Today, Scott Graham, author of the National Park Mystery series, is guest author. Graham’s latest book, Canyonlands Carnage, was just released, and is available through the Web Store now. https://bit.ly/3keEuIa
Before I turn the blog over to Scott, let me introduce him, and Canyonlands Carnage.
SCOTT GRAHAM is the author of the acclaimed National Park Mystery series, featuring archaeologist Chuck Bender and Chuck’s spouse Janelle Ortega. In addition to the National Park Mystery series, Scott is the author of five nonfiction books, including Extreme Kids, winner of the National Outdoor Book Award. Scott is an avid outdoorsman who enjoys backpacking, river rafting, skiing, and mountaineering. He has made a living as a newspaper reporter, magazine editor, radio disk jockey, and coal”“shoveling fireman on the steam”“powered Durango”“Silverton Narrow Gauge Railroad. He lives with his spouse, who is an emergency physician, in Durango, Colorado.
Here’s the summary of Canyonlands Carnage.
“A confluence of thrills, history, and mystery as twisty as the Colorado River.”
—MICKI BROWNING, author ofShadow Ridge
When suspicious deaths befall a whitewater rafting expedition through Cataract Canyon in Canyonlands National Park, archaeologist Chuck Bender and his family recognize evil intent lies behind the tragedies. They must risk their lives and act before the murderer makes an already deadly journey on the Colorado River through Utah’s red rock wilderness even deadlier—or turns on them instead.
Thank you, Scott, for taking time for this piece.
What I’ve Learned from Lori Rader-Day, Elizabeth Little, and Margaret Mizushima
I’ve always loved reading murder mysteries. Now that I’m writing a mystery series myself, I love reading mysteries all the more—not only for the enjoyment they provide me, but for all I learn from them as well.
As I pore through mysteries these days, I find the one ingredient that continues to hook me into a mystery more than any other after all these years is the author’s personal passion for their subject. No matter what subject a mystery might involve—scuba diving, art heists, ballroom dancing, Scrabble, you name it—the fact that the author cares deeply about their topic invariably draws me into their story.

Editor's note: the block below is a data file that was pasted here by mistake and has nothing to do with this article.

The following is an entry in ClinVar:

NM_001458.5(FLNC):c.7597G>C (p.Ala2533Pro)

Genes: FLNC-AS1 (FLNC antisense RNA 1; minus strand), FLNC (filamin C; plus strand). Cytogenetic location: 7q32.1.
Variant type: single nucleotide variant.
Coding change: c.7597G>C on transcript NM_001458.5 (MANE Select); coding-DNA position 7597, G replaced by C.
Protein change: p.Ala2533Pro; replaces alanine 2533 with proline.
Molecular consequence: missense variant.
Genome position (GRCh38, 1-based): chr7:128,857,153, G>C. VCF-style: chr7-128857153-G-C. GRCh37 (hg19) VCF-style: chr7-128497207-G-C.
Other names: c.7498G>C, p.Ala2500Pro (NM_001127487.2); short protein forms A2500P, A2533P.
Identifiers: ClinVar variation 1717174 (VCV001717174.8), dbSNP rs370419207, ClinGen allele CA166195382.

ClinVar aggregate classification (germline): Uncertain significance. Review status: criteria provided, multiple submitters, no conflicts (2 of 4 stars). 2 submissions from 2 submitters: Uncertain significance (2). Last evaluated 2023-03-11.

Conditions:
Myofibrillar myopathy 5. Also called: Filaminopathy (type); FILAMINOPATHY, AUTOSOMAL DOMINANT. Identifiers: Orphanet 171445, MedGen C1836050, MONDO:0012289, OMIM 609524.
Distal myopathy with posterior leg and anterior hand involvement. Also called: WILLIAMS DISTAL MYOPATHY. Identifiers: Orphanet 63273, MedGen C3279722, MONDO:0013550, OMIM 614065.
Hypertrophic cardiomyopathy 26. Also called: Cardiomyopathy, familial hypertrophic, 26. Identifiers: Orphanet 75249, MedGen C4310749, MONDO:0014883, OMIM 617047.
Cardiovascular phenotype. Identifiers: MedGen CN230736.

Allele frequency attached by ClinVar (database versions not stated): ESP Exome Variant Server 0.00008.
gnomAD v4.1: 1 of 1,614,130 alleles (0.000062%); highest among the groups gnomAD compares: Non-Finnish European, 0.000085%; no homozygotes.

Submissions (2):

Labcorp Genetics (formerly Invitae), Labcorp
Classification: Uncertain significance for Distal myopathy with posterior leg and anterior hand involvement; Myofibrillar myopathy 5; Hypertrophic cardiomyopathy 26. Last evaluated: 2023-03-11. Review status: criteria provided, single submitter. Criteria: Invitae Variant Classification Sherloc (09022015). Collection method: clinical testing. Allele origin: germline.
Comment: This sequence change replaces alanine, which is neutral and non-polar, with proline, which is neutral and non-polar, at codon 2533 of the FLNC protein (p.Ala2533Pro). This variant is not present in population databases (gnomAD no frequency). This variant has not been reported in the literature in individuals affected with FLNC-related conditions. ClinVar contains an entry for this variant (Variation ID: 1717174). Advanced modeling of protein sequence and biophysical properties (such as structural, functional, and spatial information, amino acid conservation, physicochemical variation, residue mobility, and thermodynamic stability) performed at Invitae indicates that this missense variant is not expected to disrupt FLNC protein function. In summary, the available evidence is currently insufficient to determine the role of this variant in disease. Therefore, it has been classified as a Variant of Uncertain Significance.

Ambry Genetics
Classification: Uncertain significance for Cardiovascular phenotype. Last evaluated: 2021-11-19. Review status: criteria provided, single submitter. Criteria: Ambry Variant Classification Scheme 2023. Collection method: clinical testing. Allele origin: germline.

In last year’s The Lucky One (William Morrow), for example, Lori Rader-Day drew me into the murky world of unidentified Jane Does, introducing me to a fascinating slice of America I barely knew existed. While Rader-Day’s mystery is a terrific read that is fully deserving of all the accolades and award nominations it has received, the many details I learned about the work of citizen sleuths to identify unknown dead bodies made reading it all the richer for me.
Likewise, Elizabeth Little’s 2020 comic mystery Pretty as a Picture (Penguin) took me deep inside the twisted world of modern filmmaking. I laughed out loud at the travails of Little’s troubled film-editor protagonist while vicariously experiencing—and thereby learning lots about—a world far removed from my own.
My friend and fellow writer-in-crime Margaret Mizushima lets her passion for animals shine through in her Timber Creek K-9 series (Crooked Lane Books) featuring sheriff’s deputy Mattie Cobb and Mattie’s K-9 partner Robo. Margaret is married to a veterinarian and helps run his practice in Colorado. The true-life animal stories she shares in each of her mysteries, drawn directly from her veterinary world, are as absorbing to me as the murderously fine mysteries she tells.
I’ve embraced the idea of sharing that which I’m passionate about in my own National Park Mysteries (Torrey House Press), and I believe that has led to the steadily increasing success of each new release in the series.
The central mystery of last year’s Mesa Verde Victim, No. 6 in the series, involves the repatriation of skeletal human remains dug up from ancient Indigenous graves across the West and held by museums around the world for more than a century, while the subject of the seventh installment in my series, Canyonlands Carnage, released Sept. 14, is the vexing issue of water scarcity in the increasingly arid Southwest. Both subjects have long intrigued me, and I have studied them with passionate intensity over many years. I hope sharing my passion for those subjects with my readers enhances their reading experience, just as Lori Rader-Day, Elizabeth Little, and Margaret Mizushima have enhanced mine.
Scott Graham is the National Outdoor Book Award-winning author of the National Park Mystery Series for Torrey House Press. The seventh book in the series, Canyonlands Carnage, was released Sept. 14. More information at scottfranklingraham.com. Here’s the link to his Facebook Live interview on Sept. 4 with Barbara Peters at Poisoned Pen with Margaret Mizushima: https://www.facebook.com/watch/live/?v=146531517646775&ref=watch_permalink.
Or, if you would prefer to go directly to the YouTube link to the event with Margaret Mizushima, here it is.